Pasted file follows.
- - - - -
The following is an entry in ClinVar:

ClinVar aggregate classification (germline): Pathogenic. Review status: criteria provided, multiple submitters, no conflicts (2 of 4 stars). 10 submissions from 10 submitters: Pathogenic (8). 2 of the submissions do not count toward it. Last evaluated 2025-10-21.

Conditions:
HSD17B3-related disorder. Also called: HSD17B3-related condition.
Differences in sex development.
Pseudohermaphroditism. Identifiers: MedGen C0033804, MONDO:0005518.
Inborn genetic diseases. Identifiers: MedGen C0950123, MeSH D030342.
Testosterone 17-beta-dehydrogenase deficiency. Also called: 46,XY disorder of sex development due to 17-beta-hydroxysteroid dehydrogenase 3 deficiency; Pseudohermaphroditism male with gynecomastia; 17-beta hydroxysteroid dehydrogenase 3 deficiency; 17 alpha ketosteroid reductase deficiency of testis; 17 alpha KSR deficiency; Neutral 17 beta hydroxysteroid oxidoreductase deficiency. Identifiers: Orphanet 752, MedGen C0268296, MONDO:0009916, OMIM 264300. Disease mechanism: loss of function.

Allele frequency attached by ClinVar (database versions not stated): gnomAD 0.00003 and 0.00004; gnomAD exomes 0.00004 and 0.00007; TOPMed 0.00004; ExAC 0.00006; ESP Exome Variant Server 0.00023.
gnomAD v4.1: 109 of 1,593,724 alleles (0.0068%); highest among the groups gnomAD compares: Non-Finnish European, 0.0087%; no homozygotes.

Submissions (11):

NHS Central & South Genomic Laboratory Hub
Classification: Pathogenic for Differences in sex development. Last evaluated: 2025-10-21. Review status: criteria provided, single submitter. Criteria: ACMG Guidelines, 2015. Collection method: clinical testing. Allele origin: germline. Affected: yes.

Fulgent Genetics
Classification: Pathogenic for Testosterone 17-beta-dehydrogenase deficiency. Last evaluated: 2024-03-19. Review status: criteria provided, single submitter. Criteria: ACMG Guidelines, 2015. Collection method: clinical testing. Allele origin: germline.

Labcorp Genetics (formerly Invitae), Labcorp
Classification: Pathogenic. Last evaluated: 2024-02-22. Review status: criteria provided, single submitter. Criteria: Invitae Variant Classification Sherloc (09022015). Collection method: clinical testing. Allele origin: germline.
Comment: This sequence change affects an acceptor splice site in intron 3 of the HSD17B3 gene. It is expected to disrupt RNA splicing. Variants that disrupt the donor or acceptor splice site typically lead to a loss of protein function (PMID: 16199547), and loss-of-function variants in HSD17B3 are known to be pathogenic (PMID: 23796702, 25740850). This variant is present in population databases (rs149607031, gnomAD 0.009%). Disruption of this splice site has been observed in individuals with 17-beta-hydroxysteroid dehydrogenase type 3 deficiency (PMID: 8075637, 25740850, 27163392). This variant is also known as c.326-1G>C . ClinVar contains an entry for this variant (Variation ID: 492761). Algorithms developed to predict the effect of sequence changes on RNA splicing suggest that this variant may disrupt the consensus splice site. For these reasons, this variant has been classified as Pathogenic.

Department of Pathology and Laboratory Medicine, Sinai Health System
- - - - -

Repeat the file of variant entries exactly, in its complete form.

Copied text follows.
The following is an entry in ClinVar:

ClinVar aggregate classification (germline): Pathogenic. Review status: criteria provided, multiple submitters, no conflicts (2 of 4 stars). 10 submissions from 10 submitters: Pathogenic (8). 2 of the submissions do not count toward it. Last evaluated 2025-10-21.

Conditions:
HSD17B3-related disorder. Also called: HSD17B3-related condition.
Differences in sex development.
Pseudohermaphroditism. Identifiers: MedGen C0033804, MONDO:0005518.
Inborn genetic diseases. Identifiers: MedGen C0950123, MeSH D030342.
Testosterone 17-beta-dehydrogenase deficiency. Also called: 46,XY disorder of sex development due to 17-beta-hydroxysteroid dehydrogenase 3 deficiency; Pseudohermaphroditism male with gynecomastia; 17-beta hydroxysteroid dehydrogenase 3 deficiency; 17 alpha ketosteroid reductase deficiency of testis; 17 alpha KSR deficiency; Neutral 17 beta hydroxysteroid oxidoreductase deficiency. Identifiers: Orphanet 752, MedGen C0268296, MONDO:0009916, OMIM 264300. Disease mechanism: loss of function.

Allele frequency attached by ClinVar (database versions not stated): gnomAD 0.00003 and 0.00004; gnomAD exomes 0.00004 and 0.00007; TOPMed 0.00004; ExAC 0.00006; ESP Exome Variant Server 0.00023.
gnomAD v4.1: 109 of 1,593,724 alleles (0.0068%); highest among the groups gnomAD compares: Non-Finnish European, 0.0087%; no homozygotes.

Submissions (11):

NHS Central & South Genomic Laboratory Hub
Classification: Pathogenic for Differences in sex development. Last evaluated: 2025-10-21. Review status: criteria provided, single submitter. Criteria: ACMG Guidelines, 2015. Collection method: clinical testing. Allele origin: germline. Affected: yes.

Fulgent Genetics
Classification: Pathogenic for Testosterone 17-beta-dehydrogenase deficiency. Last evaluated: 2024-03-19. Review status: criteria provided, single submitter. Criteria: ACMG Guidelines, 2015. Collection method: clinical testing. Allele origin: germline.

Labcorp Genetics (formerly Invitae), Labcorp
Classification: Pathogenic. Last evaluated: 2024-02-22. Review status: criteria provided, single submitter. Criteria: Invitae Variant Classification Sherloc (09022015). Collection method: clinical testing. Allele origin: germline.
Comment: This sequence change affects an acceptor splice site in intron 3 of the HSD17B3 gene. It is expected to disrupt RNA splicing. Variants that disrupt the donor or acceptor splice site typically lead to a loss of protein function (PMID: 16199547), and loss-of-function variants in HSD17B3 are known to be pathogenic (PMID: 23796702, 25740850). This variant is present in population databases (rs149607031, gnomAD 0.009%). Disruption of this splice site has been observed in individuals with 17-beta-hydroxysteroid dehydrogenase type 3 deficiency (PMID: 8075637, 25740850, 27163392). This variant is also known as c.326-1G>C . ClinVar contains an entry for this variant (Variation ID: 492761). Algorithms developed to predict the effect of sequence changes on RNA splicing suggest that this variant may disrupt the consensus splice site. For these reasons, this variant has been classified as Pathogenic.

Department of Pathology and Laboratory Medicine, Sinai Health System